Aug. 2, 2001 CHAMPAIGN, Ill. — A non-invasive diagnostic tool that can study changes occurring at the surface of the brain because of brain activity has been developed by scientists at the University of Illinois. The technique is based upon near-infrared spectroscopy and is simpler to use and less expensive than other methods such as functional magnetic resonance imaging and positron emission tomography.
"Whenever a region of the brain is activated – directing movement in a finger, for example – that part of the brain uses more oxygen," said Enrico Gratton, a UI professor of physics. "Our technique works by measuring the blood flow and oxygen consumption in the brain."
The optical technique is fast and simple to use, Gratton said. First, light emitted by near-infrared laser diodes is carried through optical fibers to a person’s head. The light penetrates the skull where it assesses the brain’s oxygen level and blood volume. The scattered light is then collected by optical fibers, sent to detectors and analyzed by a computer.
By examining how much of the light is scattered and how much is absorbed, Gratton and his colleagues in the university’s Laboratory for Fluorescence Dynamics can map portions of the brain and extract information about brain activity.
"By measuring the scattering, we can also determine where the neurons are firing," Gratton said. "This means we can simultaneously detect both blood profusion and neural activity." The technique could be used in many diagnostic, prognostic and clinical applications. "For example, it could be used to find hematomas in children, or to study blood flow in the brain during sleep apnea," Gratton said. "It could also be used to monitor recovering stroke patients on a daily, or even hourly, basis – something that would be impractical to do with MRI."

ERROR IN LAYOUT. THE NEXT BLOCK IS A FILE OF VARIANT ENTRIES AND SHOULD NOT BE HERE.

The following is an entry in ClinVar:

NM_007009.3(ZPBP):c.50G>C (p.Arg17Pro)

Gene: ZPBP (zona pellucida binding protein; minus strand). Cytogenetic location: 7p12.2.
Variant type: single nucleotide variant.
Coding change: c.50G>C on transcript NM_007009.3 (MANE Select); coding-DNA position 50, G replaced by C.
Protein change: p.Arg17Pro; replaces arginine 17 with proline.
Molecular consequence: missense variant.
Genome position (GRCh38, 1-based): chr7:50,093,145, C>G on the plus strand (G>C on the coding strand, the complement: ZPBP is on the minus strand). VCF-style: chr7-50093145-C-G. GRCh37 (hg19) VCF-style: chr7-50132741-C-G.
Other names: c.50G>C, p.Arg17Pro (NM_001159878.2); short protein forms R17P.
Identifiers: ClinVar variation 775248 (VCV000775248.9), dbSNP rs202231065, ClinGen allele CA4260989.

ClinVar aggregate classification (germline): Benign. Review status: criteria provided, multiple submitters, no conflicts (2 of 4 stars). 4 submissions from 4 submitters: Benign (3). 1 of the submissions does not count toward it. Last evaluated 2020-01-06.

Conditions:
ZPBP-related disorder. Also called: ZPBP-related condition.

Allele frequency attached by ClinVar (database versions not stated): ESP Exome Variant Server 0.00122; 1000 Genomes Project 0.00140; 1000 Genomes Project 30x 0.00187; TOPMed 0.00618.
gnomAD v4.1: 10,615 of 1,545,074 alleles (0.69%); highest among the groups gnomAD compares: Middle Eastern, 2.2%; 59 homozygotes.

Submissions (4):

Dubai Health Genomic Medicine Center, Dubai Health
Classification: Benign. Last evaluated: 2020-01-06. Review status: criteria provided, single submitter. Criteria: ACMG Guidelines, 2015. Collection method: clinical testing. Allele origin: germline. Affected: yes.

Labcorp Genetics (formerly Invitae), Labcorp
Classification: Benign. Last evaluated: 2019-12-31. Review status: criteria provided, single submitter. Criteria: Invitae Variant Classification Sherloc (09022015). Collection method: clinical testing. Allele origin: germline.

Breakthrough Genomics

To validate the technique, Gratton and Vladislav Toronov, a postdoctoral research associate at the university’s Beckman Institute for Advanced Science and Technology, compared hemoglobin oxygen concentrations in the brain obtained simultaneously by near-infrared spectroscopy and by functional MRI – the current "gold standard" in brain studies.
"Both methods were used to generate functional maps of the brain’s motor cortex during a periodic sequence of stimulation by finger motion and rest," Gratton said. "We demonstrated spatial congruence between the hemoglobin signal and the MRI signal in the motor cortex related to finger movement."
The researchers also demonstrated collocation between hemoglobin oxygen levels and changes in scattering due to brain activities. "By having a volunteer move different fingers, we could see an increase in perfusion in different areas of the brain," Gratton said. "The changes in scattering associated with fast neuron signals came from exactly the same locations."
The National Institutes of Health supported the research.
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